Page 1, 2
An Often-Neglected Aspect of Cardiovascular Health
When physicians evaluate cardiac risk factors in their patients, one aspect of cardiovascular health that is often neglected is testing nitric oxide levels. Maintaining optimal levels of nitric oxide is crucial for the health of the cardiovascular system. Lower levels of nitric oxide are associated with many cardiovascular diseases including hypertension, atherosclerosis, stroke, and heart failure.41 Scientists believe that increased levels of ROS are to blame for decreased nitric oxide absorption.41
L-Citrulline and beetroot juice both have a lot of research backing up their ability to raise nitric oxide levels. Heart failure is characterized by increased activity of angiotensin–converting enzyme and reduced peripheral blood flow, both of which reduce the generation of nitric oxide.42 L-Citrulline has improved dilation of the blood vessels of stable systolic heart failure patients.42 Studies also have shown that L-citrulline can reduce arterial stiffness in middle-aged men and postmenopausal women43,44 and that it can reduce postoperative pulmonary hypertension.45 L-Citrulline is especially effective when combined with the antioxidant glutathione, since glutathione prevents the oxidative damage to nitric oxide caused by exposure to ROS.46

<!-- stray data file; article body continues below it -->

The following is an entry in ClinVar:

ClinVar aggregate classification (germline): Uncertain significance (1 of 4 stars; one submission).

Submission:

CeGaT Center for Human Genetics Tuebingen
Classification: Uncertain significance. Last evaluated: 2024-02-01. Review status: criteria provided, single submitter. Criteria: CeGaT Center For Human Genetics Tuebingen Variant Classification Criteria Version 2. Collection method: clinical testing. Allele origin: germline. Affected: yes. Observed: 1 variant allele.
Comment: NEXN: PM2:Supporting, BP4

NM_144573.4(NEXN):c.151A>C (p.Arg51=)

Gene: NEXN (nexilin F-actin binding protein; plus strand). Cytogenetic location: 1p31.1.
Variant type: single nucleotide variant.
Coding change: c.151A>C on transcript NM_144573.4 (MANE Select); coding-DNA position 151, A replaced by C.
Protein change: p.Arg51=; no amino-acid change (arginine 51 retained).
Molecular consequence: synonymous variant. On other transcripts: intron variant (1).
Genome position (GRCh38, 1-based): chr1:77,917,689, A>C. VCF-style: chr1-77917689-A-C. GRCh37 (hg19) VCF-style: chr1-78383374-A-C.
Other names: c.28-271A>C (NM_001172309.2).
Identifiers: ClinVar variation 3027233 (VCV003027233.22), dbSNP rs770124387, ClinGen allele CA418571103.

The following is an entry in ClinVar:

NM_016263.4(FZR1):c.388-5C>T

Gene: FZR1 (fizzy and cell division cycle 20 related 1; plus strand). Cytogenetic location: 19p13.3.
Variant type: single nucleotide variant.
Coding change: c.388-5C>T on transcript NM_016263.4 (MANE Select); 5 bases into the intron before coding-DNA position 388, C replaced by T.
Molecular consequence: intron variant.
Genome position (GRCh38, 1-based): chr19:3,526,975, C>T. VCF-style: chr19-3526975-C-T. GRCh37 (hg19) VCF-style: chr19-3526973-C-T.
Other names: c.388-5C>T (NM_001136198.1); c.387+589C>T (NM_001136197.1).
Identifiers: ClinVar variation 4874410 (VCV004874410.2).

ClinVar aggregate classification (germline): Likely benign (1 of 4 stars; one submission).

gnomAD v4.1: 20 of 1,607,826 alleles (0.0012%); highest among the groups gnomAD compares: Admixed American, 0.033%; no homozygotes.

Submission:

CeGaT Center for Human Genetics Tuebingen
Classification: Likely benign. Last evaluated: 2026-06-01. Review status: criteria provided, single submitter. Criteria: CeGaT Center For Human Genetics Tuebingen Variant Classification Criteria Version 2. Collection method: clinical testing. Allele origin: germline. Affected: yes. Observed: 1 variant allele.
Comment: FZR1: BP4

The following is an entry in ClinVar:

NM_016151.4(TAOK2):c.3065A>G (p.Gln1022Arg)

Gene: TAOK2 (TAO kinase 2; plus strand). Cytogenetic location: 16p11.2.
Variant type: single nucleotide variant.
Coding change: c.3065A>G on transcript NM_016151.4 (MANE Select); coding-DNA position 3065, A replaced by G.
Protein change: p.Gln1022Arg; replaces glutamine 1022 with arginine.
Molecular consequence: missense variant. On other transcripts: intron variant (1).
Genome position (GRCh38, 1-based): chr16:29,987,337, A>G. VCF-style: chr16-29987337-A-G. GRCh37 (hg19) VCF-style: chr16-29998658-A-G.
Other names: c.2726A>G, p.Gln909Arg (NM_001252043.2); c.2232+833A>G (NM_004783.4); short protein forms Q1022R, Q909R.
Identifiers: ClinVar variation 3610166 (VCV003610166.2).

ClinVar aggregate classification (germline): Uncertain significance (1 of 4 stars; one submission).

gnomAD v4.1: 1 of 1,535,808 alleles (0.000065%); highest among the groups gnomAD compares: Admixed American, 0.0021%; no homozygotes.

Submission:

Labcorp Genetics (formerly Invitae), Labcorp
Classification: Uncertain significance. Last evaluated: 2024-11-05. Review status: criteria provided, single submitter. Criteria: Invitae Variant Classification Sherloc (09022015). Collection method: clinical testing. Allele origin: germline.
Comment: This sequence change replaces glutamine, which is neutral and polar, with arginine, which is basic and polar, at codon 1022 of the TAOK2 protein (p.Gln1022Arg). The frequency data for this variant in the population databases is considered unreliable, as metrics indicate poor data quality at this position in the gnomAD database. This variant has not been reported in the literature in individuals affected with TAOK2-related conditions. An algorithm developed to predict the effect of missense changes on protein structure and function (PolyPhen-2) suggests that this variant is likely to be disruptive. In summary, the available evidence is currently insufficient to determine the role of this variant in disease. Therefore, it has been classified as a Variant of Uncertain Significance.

Beetroot juice works in a manner similar to L-citrulline in that is raises levels of nitric oxide.47 In peripheral arterial disease, not enough blood reaches tissues resulting in intermittent claudication pain during walking. In peripheral arterial disease patients, beetroot juice increased nitric oxide levels and improved peripheral tissue oxygenation in areas of hypoxia (low oxygen).48 It also increased exercise tolerance, and patients given beetroot juice walked for 17% longer compared to people taking a placebo.48 In addition, studies have shown beetroot juice enhances vascular function in people with high cholesterol49 and improves muscle power in individuals with systolic heart failure.50
A Good Night's Sleep Equals a Healthy Heart
During obstructive sleep apnea, a person stops breathing intermittently throughout the night. Sleep apnea can mirror peripheral ischemia as sleep apnea literally is low oxygen levels due to nighttime desaturation. When asking a patient about how they are sleeping, a doctor recognizes it is just as much about how much oxygen the person is receiving as it is about insomnia.
There is a strong link between sleep apnea and daytime hypertension and it may also be associated with pulmonary hypertension, stroke, coronary artery disease, and cardiac arrhythmias.51 One study ofHispanics found that sleep apnea increases the risk of peripheral artery disease.52 People with sleep apnea also have increased carotid and aortic wall thickness and high-risk carotid atherosclerosis plaques.53